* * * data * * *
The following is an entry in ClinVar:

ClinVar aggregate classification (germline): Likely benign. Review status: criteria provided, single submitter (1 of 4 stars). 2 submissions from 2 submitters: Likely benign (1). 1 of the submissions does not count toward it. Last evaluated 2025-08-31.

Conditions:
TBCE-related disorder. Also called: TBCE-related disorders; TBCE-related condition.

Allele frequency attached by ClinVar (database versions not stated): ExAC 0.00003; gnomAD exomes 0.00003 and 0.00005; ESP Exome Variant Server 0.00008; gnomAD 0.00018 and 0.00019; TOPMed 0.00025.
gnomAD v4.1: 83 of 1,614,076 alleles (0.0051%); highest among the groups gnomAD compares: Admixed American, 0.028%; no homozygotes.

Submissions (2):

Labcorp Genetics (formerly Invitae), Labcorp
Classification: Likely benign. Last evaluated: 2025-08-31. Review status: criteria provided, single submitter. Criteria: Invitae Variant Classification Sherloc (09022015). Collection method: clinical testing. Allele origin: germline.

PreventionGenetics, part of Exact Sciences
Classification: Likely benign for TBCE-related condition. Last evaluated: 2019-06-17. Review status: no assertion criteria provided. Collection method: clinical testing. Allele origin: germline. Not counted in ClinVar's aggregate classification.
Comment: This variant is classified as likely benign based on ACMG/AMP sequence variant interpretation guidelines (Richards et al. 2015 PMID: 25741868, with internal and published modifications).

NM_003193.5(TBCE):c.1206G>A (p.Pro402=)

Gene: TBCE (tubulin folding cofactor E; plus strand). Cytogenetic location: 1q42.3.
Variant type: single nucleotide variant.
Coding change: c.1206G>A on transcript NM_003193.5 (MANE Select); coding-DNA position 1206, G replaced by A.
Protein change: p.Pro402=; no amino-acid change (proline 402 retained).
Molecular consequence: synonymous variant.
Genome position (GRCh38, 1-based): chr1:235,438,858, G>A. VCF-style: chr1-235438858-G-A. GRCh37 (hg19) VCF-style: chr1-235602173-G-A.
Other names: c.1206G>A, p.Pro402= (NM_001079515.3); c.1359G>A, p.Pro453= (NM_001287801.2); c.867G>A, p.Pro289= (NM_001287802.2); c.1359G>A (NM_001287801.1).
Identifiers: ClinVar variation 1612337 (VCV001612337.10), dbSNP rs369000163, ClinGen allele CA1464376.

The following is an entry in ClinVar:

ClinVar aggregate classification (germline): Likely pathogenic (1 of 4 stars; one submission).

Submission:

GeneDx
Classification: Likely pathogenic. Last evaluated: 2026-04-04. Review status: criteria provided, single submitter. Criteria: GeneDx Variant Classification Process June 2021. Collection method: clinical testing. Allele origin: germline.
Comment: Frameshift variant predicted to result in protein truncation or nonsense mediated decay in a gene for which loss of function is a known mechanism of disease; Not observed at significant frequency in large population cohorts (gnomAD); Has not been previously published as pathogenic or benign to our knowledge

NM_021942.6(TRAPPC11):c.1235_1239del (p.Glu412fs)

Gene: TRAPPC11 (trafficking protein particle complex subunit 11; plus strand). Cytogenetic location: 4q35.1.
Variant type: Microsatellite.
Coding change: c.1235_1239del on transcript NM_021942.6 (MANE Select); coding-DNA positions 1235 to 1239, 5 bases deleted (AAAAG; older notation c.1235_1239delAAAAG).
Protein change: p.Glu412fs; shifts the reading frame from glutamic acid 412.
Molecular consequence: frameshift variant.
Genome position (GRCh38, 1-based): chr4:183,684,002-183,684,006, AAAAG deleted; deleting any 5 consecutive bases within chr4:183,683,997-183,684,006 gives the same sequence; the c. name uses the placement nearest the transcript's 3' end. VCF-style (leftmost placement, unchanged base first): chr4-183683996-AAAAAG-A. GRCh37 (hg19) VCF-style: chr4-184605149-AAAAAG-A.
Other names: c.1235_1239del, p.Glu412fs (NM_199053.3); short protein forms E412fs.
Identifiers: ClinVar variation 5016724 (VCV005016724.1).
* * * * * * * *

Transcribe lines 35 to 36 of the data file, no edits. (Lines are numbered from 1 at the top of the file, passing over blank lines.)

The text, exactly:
Other names: c.1235_1239del, p.Glu412fs (NM_199053.3); short protein forms E412fs.
Identifiers: ClinVar variation 5016724 (VCV005016724.1).